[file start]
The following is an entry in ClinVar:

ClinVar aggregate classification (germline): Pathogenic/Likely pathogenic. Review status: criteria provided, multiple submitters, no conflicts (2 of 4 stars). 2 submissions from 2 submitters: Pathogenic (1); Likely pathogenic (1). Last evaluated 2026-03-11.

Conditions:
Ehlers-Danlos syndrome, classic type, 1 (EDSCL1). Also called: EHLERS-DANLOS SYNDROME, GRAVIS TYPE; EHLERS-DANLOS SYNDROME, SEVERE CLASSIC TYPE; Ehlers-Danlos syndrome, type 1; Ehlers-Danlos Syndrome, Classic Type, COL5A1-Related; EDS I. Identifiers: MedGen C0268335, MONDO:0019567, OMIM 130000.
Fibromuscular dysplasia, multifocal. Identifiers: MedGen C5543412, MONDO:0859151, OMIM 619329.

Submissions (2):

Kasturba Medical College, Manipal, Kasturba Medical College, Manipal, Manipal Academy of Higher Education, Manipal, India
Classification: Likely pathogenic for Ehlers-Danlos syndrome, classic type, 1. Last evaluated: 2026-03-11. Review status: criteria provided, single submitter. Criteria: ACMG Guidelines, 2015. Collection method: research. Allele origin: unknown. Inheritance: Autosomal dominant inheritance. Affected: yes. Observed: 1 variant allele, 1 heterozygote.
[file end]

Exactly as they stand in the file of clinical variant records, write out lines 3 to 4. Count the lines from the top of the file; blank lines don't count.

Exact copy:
Conditions:
Ehlers-Danlos syndrome, classic type, 1 (EDSCL1). Also called: EHLERS-DANLOS SYNDROME, GRAVIS TYPE; EHLERS-DANLOS SYNDROME, SEVERE CLASSIC TYPE; Ehlers-Danlos syndrome, type 1; Ehlers-Danlos Syndrome, Classic Type, COL5A1-Related; EDS I. Identifiers: MedGen C0268335, MONDO:0019567, OMIM 130000.